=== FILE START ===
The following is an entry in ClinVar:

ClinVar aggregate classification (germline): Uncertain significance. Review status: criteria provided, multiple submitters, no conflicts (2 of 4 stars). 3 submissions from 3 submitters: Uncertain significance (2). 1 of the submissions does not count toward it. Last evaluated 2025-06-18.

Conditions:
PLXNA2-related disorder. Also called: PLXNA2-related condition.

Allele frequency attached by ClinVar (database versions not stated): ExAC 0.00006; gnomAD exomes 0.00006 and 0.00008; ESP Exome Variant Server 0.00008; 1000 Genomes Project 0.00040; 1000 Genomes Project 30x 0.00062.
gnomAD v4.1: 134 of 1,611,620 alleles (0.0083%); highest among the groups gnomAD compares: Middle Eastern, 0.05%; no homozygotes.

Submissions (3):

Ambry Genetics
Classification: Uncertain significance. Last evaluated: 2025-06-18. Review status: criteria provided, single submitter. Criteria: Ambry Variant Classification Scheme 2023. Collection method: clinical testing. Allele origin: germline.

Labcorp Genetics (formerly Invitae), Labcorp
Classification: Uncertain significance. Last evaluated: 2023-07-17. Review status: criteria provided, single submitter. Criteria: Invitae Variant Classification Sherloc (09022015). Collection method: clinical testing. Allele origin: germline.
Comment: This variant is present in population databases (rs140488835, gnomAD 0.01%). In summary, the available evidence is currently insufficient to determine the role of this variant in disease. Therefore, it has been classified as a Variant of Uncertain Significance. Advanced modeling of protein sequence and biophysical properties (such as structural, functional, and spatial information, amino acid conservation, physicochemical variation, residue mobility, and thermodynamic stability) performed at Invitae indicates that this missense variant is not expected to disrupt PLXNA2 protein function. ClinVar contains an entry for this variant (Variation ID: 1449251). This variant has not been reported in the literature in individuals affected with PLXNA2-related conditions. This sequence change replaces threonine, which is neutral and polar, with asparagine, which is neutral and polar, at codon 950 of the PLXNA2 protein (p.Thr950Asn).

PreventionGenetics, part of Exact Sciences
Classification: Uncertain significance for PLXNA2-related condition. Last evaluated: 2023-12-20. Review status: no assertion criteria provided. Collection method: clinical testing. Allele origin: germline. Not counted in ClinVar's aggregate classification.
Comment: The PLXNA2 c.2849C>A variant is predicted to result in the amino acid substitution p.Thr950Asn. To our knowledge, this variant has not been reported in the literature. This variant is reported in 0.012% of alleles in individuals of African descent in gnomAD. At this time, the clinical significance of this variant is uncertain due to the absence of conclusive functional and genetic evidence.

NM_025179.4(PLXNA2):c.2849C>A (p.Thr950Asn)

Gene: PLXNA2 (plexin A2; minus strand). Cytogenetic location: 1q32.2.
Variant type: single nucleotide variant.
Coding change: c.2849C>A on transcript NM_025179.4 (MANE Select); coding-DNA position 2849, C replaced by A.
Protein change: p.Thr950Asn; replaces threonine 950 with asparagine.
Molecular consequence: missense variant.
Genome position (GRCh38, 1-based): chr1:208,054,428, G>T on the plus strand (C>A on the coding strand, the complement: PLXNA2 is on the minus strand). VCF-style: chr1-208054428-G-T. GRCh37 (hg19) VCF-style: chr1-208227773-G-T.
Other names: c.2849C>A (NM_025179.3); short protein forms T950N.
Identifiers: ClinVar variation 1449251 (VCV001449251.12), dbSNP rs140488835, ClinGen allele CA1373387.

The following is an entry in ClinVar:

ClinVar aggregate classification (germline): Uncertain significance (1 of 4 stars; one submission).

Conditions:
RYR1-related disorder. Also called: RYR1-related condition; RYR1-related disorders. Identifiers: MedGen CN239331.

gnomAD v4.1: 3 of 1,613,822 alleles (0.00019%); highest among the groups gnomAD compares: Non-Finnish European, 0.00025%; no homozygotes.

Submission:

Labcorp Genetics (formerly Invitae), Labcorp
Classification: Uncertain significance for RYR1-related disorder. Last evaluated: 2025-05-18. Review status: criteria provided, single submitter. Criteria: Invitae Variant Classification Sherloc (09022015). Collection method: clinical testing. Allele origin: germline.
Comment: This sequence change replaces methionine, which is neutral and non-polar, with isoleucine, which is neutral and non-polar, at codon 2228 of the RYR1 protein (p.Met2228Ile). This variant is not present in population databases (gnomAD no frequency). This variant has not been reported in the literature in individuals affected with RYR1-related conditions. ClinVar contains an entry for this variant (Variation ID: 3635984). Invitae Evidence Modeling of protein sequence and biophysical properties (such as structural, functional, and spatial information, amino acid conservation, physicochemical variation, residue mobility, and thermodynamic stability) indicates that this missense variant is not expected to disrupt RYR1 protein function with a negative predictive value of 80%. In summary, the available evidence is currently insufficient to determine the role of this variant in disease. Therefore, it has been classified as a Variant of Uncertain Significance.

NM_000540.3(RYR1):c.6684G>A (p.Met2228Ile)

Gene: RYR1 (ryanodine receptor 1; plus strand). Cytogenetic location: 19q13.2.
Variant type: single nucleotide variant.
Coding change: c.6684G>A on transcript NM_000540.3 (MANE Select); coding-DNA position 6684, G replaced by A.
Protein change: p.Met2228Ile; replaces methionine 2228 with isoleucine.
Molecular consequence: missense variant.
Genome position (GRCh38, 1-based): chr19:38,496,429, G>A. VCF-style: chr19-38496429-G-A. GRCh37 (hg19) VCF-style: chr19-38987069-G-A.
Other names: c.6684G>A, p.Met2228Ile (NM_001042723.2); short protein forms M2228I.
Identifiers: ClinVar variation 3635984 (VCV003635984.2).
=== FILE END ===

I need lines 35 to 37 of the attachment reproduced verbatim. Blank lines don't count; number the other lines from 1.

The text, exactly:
Gene: RYR1 (ryanodine receptor 1; plus strand). Cytogenetic location: 19q13.2.
Variant type: single nucleotide variant.
Coding change: c.6684G>A on transcript NM_000540.3 (MANE Select); coding-DNA position 6684, G replaced by A.